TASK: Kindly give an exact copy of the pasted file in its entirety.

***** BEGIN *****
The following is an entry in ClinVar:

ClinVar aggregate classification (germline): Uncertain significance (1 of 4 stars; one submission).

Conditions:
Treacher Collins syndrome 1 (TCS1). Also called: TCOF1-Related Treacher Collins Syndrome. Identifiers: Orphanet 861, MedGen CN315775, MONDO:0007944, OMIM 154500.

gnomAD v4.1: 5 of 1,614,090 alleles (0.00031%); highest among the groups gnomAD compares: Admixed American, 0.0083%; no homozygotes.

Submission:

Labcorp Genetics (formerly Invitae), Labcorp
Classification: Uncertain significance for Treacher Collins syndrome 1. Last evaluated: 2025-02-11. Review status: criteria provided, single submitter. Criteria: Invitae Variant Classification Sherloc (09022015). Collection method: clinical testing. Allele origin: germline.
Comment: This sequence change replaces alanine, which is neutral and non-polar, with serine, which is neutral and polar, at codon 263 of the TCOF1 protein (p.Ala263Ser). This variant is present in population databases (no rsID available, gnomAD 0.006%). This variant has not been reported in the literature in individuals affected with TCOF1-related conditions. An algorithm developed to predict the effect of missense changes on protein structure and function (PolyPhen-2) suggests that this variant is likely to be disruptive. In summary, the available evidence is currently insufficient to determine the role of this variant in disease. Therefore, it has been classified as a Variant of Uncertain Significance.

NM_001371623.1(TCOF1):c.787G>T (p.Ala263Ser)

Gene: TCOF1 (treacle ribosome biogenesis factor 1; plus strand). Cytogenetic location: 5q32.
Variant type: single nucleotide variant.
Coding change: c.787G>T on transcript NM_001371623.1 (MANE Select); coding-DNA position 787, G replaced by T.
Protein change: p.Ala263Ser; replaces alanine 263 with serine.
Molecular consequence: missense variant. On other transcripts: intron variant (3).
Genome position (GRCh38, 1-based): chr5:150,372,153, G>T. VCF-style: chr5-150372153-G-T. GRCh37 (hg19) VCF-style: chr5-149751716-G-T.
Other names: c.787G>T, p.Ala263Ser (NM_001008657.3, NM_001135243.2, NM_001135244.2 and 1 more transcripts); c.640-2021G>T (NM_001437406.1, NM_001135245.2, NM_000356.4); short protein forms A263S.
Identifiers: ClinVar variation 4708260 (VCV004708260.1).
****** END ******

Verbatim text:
The following is an entry in ClinVar:

ClinVar aggregate classification (germline): Uncertain significance (1 of 4 stars; one submission).

Conditions:
Treacher Collins syndrome 1 (TCS1). Also called: TCOF1-Related Treacher Collins Syndrome. Identifiers: Orphanet 861, MedGen CN315775, MONDO:0007944, OMIM 154500.

gnomAD v4.1: 5 of 1,614,090 alleles (0.00031%); highest among the groups gnomAD compares: Admixed American, 0.0083%; no homozygotes.

Submission:

Labcorp Genetics (formerly Invitae), Labcorp
Classification: Uncertain significance for Treacher Collins syndrome 1. Last evaluated: 2025-02-11. Review status: criteria provided, single submitter. Criteria: Invitae Variant Classification Sherloc (09022015). Collection method: clinical testing. Allele origin: germline.
Comment: This sequence change replaces alanine, which is neutral and non-polar, with serine, which is neutral and polar, at codon 263 of the TCOF1 protein (p.Ala263Ser). This variant is present in population databases (no rsID available, gnomAD 0.006%). This variant has not been reported in the literature in individuals affected with TCOF1-related conditions. An algorithm developed to predict the effect of missense changes on protein structure and function (PolyPhen-2) suggests that this variant is likely to be disruptive. In summary, the available evidence is currently insufficient to determine the role of this variant in disease. Therefore, it has been classified as a Variant of Uncertain Significance.

NM_001371623.1(TCOF1):c.787G>T (p.Ala263Ser)

Gene: TCOF1 (treacle ribosome biogenesis factor 1; plus strand). Cytogenetic location: 5q32.
Variant type: single nucleotide variant.
Coding change: c.787G>T on transcript NM_001371623.1 (MANE Select); coding-DNA position 787, G replaced by T.
Protein change: p.Ala263Ser; replaces alanine 263 with serine.
Molecular consequence: missense variant. On other transcripts: intron variant (3).
Genome position (GRCh38, 1-based): chr5:150,372,153, G>T. VCF-style: chr5-150372153-G-T. GRCh37 (hg19) VCF-style: chr5-149751716-G-T.
Other names: c.787G>T, p.Ala263Ser (NM_001008657.3, NM_001135243.2, NM_001135244.2 and 1 more transcripts); c.640-2021G>T (NM_001437406.1, NM_001135245.2, NM_000356.4); short protein forms A263S.
Identifiers: ClinVar variation 4708260 (VCV004708260.1).